I don’t like talking to you.
I will never forget the day Harold said those six little words to me. We had been married for 9 years at the time. We were parenting three children, both working full time and had settled into the monotony of life being married with kids.
And as much as it hurt to hear those words at the time, had they never been spoken we may have never addressed the communication problem in our marriage.
Hearing those six words forced me to take a good hard look at me. And I discovered 3 communication tips that will help you make meaningful change in your communication and get what you need and want from your family.
Know Your Triggers
I’m a talker. I always have been. Verbal expression is my preferred method of communication. Harold isn’t much of a talker. When he speaks it’s because whatever he is saying needed to be said.
That difference in our personalities led to one-sided conversations where I felt the burden of keeping things going. It got to a point where I stopped engaging in small talk because it just felt too hard.
What we didn’t know then was that Harold withholding his words was an emotional trigger for me. We later learned that of the 5 Love Languages as defined by Dr. Gary Chapman my primary Love Language is Words of Affirmation with Quality Time as a close second. To make me feel valued and loved I need you to spend time and talk to me. When that didn’t happen, I felt slighted.
Knowing your triggers is the first and most important of these 3 communication tips. Learning your Love Languages and using them to express love and affirm your partner will go a long way in improving your communication. If you haven’t yet, take the Love Languages Assessment at www.5lovelanguages.com.
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Get Back To Basics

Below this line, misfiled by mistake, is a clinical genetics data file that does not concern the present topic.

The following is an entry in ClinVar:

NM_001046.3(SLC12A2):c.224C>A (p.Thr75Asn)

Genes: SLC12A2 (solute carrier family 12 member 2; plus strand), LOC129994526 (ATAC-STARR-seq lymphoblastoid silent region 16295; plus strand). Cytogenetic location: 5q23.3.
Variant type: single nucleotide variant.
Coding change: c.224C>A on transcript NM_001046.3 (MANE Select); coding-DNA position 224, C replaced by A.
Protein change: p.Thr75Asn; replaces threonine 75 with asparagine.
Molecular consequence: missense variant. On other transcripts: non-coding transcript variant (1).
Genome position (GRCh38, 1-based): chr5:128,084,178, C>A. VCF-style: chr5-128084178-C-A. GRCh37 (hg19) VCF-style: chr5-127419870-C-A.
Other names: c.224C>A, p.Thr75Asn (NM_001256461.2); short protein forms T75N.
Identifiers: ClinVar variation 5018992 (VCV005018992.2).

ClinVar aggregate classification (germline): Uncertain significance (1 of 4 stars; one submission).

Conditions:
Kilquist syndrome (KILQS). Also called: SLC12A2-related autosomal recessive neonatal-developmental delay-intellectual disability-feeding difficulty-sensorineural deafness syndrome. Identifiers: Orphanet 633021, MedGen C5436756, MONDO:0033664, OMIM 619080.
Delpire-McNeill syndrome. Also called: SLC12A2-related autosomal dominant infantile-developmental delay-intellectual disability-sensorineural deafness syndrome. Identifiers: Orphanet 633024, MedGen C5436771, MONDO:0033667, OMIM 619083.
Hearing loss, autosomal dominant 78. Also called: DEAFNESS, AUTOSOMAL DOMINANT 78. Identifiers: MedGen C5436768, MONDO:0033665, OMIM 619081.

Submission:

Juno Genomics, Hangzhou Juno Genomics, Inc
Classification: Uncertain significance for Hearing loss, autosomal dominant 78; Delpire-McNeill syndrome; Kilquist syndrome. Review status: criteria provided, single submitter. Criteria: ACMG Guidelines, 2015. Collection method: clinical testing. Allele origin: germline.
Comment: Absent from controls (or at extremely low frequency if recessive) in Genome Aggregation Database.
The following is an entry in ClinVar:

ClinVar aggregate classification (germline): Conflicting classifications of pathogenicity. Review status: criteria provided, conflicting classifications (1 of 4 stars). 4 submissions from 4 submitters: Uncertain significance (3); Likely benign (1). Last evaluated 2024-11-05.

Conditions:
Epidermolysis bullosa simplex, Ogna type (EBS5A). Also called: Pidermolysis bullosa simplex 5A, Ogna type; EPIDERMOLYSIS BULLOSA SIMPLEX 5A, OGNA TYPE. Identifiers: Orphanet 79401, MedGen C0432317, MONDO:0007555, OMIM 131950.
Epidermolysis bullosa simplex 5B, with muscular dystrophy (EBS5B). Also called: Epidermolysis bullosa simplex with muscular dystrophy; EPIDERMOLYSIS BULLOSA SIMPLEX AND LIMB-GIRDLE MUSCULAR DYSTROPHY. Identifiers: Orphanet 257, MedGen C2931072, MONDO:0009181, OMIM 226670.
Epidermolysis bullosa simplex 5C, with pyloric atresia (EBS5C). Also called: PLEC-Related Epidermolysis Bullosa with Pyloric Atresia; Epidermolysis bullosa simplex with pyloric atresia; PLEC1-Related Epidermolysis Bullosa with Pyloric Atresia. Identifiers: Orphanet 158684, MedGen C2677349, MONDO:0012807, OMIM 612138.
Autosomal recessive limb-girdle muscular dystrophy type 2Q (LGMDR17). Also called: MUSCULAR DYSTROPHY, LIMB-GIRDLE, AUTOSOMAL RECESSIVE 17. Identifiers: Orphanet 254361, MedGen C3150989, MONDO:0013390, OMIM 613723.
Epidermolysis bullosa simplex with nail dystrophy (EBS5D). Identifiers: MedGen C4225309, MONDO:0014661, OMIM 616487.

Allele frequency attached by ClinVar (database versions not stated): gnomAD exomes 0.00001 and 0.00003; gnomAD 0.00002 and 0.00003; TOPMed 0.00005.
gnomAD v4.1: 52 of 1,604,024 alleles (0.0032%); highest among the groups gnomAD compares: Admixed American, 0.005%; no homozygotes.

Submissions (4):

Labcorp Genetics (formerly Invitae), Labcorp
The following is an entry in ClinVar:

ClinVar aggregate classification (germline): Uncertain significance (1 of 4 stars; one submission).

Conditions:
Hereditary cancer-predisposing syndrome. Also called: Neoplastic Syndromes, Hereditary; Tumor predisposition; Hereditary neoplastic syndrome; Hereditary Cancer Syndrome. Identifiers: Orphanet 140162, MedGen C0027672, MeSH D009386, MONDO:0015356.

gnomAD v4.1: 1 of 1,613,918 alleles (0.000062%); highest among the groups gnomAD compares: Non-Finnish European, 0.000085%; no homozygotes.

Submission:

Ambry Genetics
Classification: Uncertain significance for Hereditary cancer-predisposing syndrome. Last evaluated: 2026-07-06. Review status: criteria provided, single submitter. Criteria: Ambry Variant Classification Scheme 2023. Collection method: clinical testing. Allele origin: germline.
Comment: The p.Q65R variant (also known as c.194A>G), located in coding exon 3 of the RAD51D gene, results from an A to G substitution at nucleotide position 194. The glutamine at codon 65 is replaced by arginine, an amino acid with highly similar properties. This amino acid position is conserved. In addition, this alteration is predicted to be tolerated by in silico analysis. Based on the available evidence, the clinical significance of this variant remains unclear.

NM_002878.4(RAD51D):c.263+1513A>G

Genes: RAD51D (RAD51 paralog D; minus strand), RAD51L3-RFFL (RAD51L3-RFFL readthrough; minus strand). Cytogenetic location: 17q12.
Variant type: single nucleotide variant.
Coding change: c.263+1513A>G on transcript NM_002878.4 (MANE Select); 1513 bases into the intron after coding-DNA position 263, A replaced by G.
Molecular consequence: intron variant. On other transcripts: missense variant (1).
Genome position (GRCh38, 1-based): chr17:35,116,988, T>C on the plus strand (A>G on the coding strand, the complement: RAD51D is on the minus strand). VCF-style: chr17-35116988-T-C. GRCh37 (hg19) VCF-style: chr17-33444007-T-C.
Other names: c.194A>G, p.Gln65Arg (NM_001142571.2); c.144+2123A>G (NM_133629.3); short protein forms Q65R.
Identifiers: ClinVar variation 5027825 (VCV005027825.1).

Because Harold and I had allowed our communication to become transactional our conversations were not fulfilling for me. We’d stopped talking to one another about our hopes and dreams and only spoke about what the kids needed, what we were going to cook for dinner, and the next day’s schedule. We were technically communicating, but the words were not affirming.
A basic communication model consists of six elements: a sender, a message, a channel through which the message is delivered, a receiver, feedback, and a channel through which the feedback is sent. Problems arise and miscommunication occurs when noise is introduced to the model. Noise blurs the message and/or the receiver’s ability to decode it.
We had gotten to a point where our communication was only about the hard stuff. We only conversed when we “had to talk” about something.
Harold’s lack of interest in conversation made me withdraw all my words unless they were absolutely necessary. Our communication model was broken and blurred by Harold’s perception that any discussion was going to be bad. Or hard. Or something else he had to do.
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Plan to Be Better
The last of these 3 communication tips is to create a plan. As a former project manager, everything in my life has a plan. Winston Churchill is famously quoted as having said, ” He who fails to plan, plans to fail.” That goes for your approach to communication as well.
[bctt tweet=””He who fails to plan, you plan to fail.” Winston Churchill This applies to life, work and relationships. #communicationthatworks” username=”themomonthemove”]
Now that you know your triggers you can identify where they impact your basic communication model. Armed with that knowledge you can create a plan to improve your communication using one of the following methods.
Bucket Filling: Take steps to ensure that each one of your interaction fills the other person bucket and doesn’t dip from it. Researcher and author Tom Rath shares the outcomes of his research in an easy to read guide to improving human interaction How Full Is Your Bucket.
THINK: Before you say words that you can never take back, stop and think. Consider whether or not your words will be True, Helpful, Informative, Necessary, and Kind. If they aren’t, don’t say them.
These 3 communication tips have helped us make meaningful change in our marriage and with our children.
What have your communication challenges been? Do you think these tips can help improve them?